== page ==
So the London Olympics have come to an end, and sadly I have been beaten. No, I was not competing, and neither did I get fed up of it, quite the opposite. As I settled in to watch the opening ceremony the cynic within was ready to start lampooning the cheap efforts to replicate Beijing’s extravagance. However I found myself enjoying a great evening of entertainment (almost patriotic!) and have not looked back for the past sixteen days. If I’m not at work or out on my bike then I’ve been firmly parked infront of the box shouting and screaming in support of the South Korean Handball team or a Grenadian sprinter. As a company we all sadly missed out on tickets to the games, such was the demand, but we did make it to some of the free stuff. The ‘training team’ we sponsor were there to cheer on Team GB in the men’s road race, although that particular event didn’t go to plan the dominance of GB on two wheels has been a highlight of the Olympics for us (especially after Wiggo’s win at the Tour). 

This last week I have been working in Edinburgh where another of Britain’s great events is held, the Fringe Comedy Festival. I had read many articles talking of the Olympics damaging the festival but there was no sign of that, the city was as packed as ever during the festival month. The city centre a constant crowd of different nationalities and people flyering. The BBC had erected 2 huge screens in the centre where you could enjoy a drink and watch the sport alongside a huge enthusiastic crowd. Even better, the sun was out, in Scotland! A great evening was spent with a Gin and Tonic watching the 200m final with the Jamaican clean sweep. There was also time to get out into the hills with some of the Softek Software training team, and the hills around Edinburgh do not disappoint!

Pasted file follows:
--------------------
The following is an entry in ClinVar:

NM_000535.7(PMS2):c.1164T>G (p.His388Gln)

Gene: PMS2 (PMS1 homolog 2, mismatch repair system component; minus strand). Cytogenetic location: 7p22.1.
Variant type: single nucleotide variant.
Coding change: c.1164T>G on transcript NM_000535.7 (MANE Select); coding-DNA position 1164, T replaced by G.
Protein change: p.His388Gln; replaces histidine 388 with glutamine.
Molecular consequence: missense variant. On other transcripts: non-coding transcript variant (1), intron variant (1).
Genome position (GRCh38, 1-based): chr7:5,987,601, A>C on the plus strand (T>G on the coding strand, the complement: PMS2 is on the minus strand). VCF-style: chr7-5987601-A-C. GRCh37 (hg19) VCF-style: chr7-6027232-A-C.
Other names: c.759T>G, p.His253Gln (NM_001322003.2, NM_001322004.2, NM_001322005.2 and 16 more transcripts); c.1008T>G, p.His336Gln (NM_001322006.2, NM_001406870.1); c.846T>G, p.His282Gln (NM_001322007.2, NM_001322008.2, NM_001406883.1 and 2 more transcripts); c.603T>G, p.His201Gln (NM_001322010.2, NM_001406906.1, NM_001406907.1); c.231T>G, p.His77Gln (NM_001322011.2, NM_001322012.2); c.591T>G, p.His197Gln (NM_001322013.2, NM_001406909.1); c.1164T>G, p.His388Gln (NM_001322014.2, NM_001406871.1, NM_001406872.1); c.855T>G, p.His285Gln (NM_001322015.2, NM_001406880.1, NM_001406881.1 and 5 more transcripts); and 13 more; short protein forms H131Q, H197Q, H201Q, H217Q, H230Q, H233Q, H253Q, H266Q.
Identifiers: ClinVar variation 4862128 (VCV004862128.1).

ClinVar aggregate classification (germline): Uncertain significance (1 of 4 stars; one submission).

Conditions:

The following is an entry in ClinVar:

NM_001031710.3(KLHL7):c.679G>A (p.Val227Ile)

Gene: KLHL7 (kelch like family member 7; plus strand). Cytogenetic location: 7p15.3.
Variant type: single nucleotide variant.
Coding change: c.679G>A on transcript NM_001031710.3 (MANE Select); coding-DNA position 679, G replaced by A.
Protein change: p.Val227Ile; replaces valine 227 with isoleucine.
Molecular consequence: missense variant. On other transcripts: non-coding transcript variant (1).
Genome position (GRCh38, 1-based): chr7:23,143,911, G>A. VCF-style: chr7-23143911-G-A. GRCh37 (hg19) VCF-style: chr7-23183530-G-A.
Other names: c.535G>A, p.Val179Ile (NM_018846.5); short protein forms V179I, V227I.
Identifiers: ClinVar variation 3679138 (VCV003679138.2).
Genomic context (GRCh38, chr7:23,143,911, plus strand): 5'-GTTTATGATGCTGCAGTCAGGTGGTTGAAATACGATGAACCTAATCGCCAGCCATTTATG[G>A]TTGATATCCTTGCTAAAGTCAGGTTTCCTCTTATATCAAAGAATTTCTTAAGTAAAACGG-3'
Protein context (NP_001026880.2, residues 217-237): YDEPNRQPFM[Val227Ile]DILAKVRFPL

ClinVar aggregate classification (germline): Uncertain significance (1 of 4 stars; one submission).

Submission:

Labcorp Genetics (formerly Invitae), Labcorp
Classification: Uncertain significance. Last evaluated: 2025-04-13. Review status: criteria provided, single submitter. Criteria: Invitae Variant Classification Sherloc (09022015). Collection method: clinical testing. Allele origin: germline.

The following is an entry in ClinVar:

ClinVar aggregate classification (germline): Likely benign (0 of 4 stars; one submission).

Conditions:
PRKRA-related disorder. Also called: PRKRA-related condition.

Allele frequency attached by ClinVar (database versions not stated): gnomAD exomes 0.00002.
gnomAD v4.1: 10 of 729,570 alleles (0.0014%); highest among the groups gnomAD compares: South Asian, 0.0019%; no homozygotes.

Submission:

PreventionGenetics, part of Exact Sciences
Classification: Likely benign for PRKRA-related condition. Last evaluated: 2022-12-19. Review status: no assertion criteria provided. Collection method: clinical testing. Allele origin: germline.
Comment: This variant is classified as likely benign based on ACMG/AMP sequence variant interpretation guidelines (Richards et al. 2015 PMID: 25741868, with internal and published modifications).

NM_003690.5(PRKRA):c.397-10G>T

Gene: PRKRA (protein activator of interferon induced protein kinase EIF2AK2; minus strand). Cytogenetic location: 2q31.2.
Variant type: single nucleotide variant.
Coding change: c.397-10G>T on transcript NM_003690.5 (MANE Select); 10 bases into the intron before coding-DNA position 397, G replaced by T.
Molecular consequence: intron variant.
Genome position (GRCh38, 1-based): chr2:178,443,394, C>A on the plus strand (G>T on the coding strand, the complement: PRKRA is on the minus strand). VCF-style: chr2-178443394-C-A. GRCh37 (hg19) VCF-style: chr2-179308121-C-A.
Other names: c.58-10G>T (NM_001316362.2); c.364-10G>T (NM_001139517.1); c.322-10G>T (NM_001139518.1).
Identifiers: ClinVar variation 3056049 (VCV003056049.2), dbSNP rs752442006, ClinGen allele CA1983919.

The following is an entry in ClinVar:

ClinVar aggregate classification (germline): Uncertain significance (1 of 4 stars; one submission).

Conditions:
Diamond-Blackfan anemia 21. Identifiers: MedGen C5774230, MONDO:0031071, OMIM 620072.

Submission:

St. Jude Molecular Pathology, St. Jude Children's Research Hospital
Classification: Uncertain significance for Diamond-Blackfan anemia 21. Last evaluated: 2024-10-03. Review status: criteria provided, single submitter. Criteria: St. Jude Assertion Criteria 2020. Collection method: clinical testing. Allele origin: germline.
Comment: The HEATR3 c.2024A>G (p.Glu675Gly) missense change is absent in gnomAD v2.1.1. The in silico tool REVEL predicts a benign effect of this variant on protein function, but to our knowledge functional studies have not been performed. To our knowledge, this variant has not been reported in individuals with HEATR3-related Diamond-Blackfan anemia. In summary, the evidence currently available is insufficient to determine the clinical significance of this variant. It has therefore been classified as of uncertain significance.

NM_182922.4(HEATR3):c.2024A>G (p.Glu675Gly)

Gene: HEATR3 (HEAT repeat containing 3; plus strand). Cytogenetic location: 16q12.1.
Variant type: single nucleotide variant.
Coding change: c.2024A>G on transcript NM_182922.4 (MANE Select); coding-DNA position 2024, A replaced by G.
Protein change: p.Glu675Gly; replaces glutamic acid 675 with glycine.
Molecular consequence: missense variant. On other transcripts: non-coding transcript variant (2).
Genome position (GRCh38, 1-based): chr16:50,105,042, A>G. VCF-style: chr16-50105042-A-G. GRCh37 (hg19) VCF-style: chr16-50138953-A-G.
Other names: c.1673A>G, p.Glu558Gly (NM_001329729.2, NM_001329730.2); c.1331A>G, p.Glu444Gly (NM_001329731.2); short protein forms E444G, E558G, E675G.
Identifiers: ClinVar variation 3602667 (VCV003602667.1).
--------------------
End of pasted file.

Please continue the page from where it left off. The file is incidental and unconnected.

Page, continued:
So as a business based near London, but experiencing the Olympics across the UK, all I can say is it has been brilliant. Too often the UK seems in the news for negative reasons and as a company dealing internationally it can knock the image and consequently sales. However in the wake of this event British business should have a new confidence in the world market. Maybe we no longer have the overwhelming muscle now enjoyed by China, and reflected in their Olympics, but we can deliver a good job which most importantly will last the test of time. It astonished me that London 2012 is the first games to have an emphasis on legacy, no throw away lavish celebrations but an attempt to ‘inspire a generation’. This is a great image to share with the world and to associate with Britain, quality which will last for centuries not just a quick short term success.

I will end this post before I get too misty eyed, after all the world goes on and we have the Vuelta Espana to get excited about next. What was your lasting impression of the games? Is this a fair reflection or is it seen differently from around the world? For more reflection check out this report card from Yahoo USA.



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Code 25 Barcode Specification